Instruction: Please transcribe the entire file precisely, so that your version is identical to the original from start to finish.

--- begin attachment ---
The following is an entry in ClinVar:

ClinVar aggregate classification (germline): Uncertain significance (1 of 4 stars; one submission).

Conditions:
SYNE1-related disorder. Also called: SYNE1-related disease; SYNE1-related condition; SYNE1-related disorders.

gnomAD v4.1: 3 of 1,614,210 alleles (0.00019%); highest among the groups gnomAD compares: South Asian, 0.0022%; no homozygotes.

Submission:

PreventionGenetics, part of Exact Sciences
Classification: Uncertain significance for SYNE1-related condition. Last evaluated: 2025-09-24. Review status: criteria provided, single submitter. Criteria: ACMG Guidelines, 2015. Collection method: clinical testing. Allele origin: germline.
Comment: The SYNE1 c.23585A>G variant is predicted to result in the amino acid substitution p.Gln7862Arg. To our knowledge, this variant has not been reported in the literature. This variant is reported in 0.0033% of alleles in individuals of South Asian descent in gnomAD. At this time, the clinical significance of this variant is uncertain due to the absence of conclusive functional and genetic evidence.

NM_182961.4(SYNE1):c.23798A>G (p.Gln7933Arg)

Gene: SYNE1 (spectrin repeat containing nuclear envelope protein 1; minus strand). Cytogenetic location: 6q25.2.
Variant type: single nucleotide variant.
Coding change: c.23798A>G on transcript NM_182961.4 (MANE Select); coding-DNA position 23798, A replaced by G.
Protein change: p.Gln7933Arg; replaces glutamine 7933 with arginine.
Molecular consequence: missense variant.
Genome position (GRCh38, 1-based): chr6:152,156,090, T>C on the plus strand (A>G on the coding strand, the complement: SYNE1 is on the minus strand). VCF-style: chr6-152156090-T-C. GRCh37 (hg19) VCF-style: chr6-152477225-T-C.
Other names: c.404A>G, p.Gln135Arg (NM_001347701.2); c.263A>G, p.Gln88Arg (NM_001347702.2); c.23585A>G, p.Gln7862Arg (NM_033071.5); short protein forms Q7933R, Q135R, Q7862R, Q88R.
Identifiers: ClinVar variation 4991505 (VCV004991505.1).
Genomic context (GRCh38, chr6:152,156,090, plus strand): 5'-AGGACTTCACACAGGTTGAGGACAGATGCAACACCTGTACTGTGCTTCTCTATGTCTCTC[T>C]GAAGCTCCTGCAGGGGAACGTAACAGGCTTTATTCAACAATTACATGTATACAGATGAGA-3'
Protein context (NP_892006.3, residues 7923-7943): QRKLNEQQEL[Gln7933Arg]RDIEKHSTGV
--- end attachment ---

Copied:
The following is an entry in ClinVar:

ClinVar aggregate classification (germline): Uncertain significance (1 of 4 stars; one submission).

Conditions:
SYNE1-related disorder. Also called: SYNE1-related disease; SYNE1-related condition; SYNE1-related disorders.

gnomAD v4.1: 3 of 1,614,210 alleles (0.00019%); highest among the groups gnomAD compares: South Asian, 0.0022%; no homozygotes.

Submission:

PreventionGenetics, part of Exact Sciences
Classification: Uncertain significance for SYNE1-related condition. Last evaluated: 2025-09-24. Review status: criteria provided, single submitter. Criteria: ACMG Guidelines, 2015. Collection method: clinical testing. Allele origin: germline.
Comment: The SYNE1 c.23585A>G variant is predicted to result in the amino acid substitution p.Gln7862Arg. To our knowledge, this variant has not been reported in the literature. This variant is reported in 0.0033% of alleles in individuals of South Asian descent in gnomAD. At this time, the clinical significance of this variant is uncertain due to the absence of conclusive functional and genetic evidence.

NM_182961.4(SYNE1):c.23798A>G (p.Gln7933Arg)

Gene: SYNE1 (spectrin repeat containing nuclear envelope protein 1; minus strand). Cytogenetic location: 6q25.2.
Variant type: single nucleotide variant.
Coding change: c.23798A>G on transcript NM_182961.4 (MANE Select); coding-DNA position 23798, A replaced by G.
Protein change: p.Gln7933Arg; replaces glutamine 7933 with arginine.
Molecular consequence: missense variant.
Genome position (GRCh38, 1-based): chr6:152,156,090, T>C on the plus strand (A>G on the coding strand, the complement: SYNE1 is on the minus strand). VCF-style: chr6-152156090-T-C. GRCh37 (hg19) VCF-style: chr6-152477225-T-C.
Other names: c.404A>G, p.Gln135Arg (NM_001347701.2); c.263A>G, p.Gln88Arg (NM_001347702.2); c.23585A>G, p.Gln7862Arg (NM_033071.5); short protein forms Q7933R, Q135R, Q7862R, Q88R.
Identifiers: ClinVar variation 4991505 (VCV004991505.1).
Genomic context (GRCh38, chr6:152,156,090, plus strand): 5'-AGGACTTCACACAGGTTGAGGACAGATGCAACACCTGTACTGTGCTTCTCTATGTCTCTC[T>C]GAAGCTCCTGCAGGGGAACGTAACAGGCTTTATTCAACAATTACATGTATACAGATGAGA-3'
Protein context (NP_892006.3, residues 7923-7943): QRKLNEQQEL[Gln7933Arg]RDIEKHSTGV